This week the entity often known as “Stealth Space Company” went public in a big way. Small launch provider Astra started a media campaign and unveiled its website, taking orders for launch starting in October 2020.
Astra’s big reveal came on Monday with a Bloomberg feature by Ashlee Vance and with subsequent media tours taking place this week, judging from various Twitter comments. The Alameda, California startup has been working hard over the past three years to build a low-cost small launcher with an initial target price of $2.5 million, working on the premise of lowering costs by mass production of hardware.
“We’re the world’s largest space company you’ve never heard of,” touts an Astra video on the company’s website. The video shows clips of the company’s two suborbital test launches from the Kodiak, Alaska spaceport, with both vehicles clearing the launch pad without incident.
Astra successfully launched “Rocket 1.0” on July 2018 followed by Rocket 2.0 on November 2018. The company started building its rocket factory in July 2019 and started series production of Rocket 3.0 in January of this year.
Eric Berger of Ars Technica visited the Astra factory this week. In a brief exchange on Twitter, he described Astra as “New space to the max. Fast, cheap, iterative, willing to fail.” You can find his detailed article here.
Part of “willing to fail” may be up to three launch attempts – or more, suggests Berger, since the company is building five Rocket 3.0 models — to successfully put a payload into orbit starting in March 2020, followed by further refinement launches towards launching paying customers this fall using a Rocket 4.0. Launch reservations are available in 2020 and 2021, according to the company’s website, with dedicated missions putting 50 kilograms to 150 kilograms into a 500 kilometer sun-synchronous reference orbit.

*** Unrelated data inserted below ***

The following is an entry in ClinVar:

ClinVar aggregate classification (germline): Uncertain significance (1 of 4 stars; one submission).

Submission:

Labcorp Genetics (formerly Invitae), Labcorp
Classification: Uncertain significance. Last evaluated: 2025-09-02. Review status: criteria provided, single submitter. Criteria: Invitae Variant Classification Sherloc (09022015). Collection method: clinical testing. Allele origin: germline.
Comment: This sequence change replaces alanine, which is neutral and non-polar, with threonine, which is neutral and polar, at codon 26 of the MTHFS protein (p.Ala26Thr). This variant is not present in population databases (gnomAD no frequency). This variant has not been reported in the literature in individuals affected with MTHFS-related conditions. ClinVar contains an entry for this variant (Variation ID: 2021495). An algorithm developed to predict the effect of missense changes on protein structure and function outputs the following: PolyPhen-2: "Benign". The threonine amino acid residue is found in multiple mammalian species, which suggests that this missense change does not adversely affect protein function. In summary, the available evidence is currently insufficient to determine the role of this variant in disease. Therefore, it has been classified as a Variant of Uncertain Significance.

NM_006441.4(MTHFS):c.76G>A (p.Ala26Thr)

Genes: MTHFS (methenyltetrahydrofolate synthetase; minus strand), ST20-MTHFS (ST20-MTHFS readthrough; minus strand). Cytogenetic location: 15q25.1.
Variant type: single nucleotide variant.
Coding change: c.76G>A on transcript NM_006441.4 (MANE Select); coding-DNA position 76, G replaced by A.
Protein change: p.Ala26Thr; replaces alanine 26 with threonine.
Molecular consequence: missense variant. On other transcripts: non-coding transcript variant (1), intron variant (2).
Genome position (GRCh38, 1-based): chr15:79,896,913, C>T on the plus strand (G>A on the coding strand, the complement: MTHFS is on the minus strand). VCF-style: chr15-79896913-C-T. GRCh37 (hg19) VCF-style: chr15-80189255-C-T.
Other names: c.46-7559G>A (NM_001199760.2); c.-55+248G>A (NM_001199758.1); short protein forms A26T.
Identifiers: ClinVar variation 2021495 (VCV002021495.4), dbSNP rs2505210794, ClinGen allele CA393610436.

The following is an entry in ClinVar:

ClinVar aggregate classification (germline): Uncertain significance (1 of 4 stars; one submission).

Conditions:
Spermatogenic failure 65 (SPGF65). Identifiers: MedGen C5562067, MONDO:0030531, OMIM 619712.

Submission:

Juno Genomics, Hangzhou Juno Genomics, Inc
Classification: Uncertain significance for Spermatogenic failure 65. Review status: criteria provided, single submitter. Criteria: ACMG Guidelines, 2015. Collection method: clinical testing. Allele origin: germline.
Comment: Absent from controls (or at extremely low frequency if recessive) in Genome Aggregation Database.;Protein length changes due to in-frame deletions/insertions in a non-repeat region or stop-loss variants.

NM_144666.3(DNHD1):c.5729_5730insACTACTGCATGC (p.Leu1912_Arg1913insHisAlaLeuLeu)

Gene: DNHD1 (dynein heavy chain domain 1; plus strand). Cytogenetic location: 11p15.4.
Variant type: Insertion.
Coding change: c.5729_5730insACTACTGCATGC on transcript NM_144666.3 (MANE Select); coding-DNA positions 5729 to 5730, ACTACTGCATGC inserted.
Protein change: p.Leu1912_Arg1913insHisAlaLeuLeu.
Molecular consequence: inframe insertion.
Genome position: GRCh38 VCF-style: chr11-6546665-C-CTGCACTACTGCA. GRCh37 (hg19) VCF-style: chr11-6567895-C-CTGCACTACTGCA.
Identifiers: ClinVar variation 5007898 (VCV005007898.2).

One part of Astra’s low-cost approach is minimal ground infrastructure, enabling the rocket to be launched using portable infrastructure carried in four tractor trailers, Berger said. Such an approach is likely the way the company will conduct operations at NASA Wallops Island, VA to fulfill its DARPA contract for conducting multiple launches from different sites in a short period of time.
Low-cost launch is very attractive to the U.S. military and commercial companies, enabling rapid access to space for the military and more economical ways to get satellites into orbit for both. Currently, Rocket Lab dominates the small launch space under 1000 kilograms, but $7 million starting price for a launch isn’t as cheap at the $2.5 million list price Astra has touted in media interviews.
Rocket Lab isn’t standing still. It plans to recover and reuse the Electron first stage to increase launch rates and low costs. Currently, Rocket Lab says it has the capability to produce up to 12 Electron vehicles out of its new Long Beach, California facility. Reusing the Electron first stage would enable the company to nearly double its launch rates without having to add an additional production line.
Astra believes with production of hundreds of rockets a year – a lofty goal also aspired to by failed Vector Space Systems – it can lower costs down to $1 million per launch. Vector also believed there is a market for upwards of 100 low-cost launches per year, but first must show success to put the first payload into orbit.
So far Astra has raised upwards of $100 million. Among the company’s backers are Airbus Ventures, the investment arm of Airbus. The company’s current PR and marketing campaigns indicate it feels prepared to conduct business, but it is unclear if the company needs to raise more funding to reach a break-even point.
Other launch companies attempting “first flights” this year are Virgin Orbit and Firefly. Virgin is expected to conduct its first LauncherOne mission within weeks while Firefly’s efforts to launch early this year have been pushed back due to a fire that that took place in January engine testing.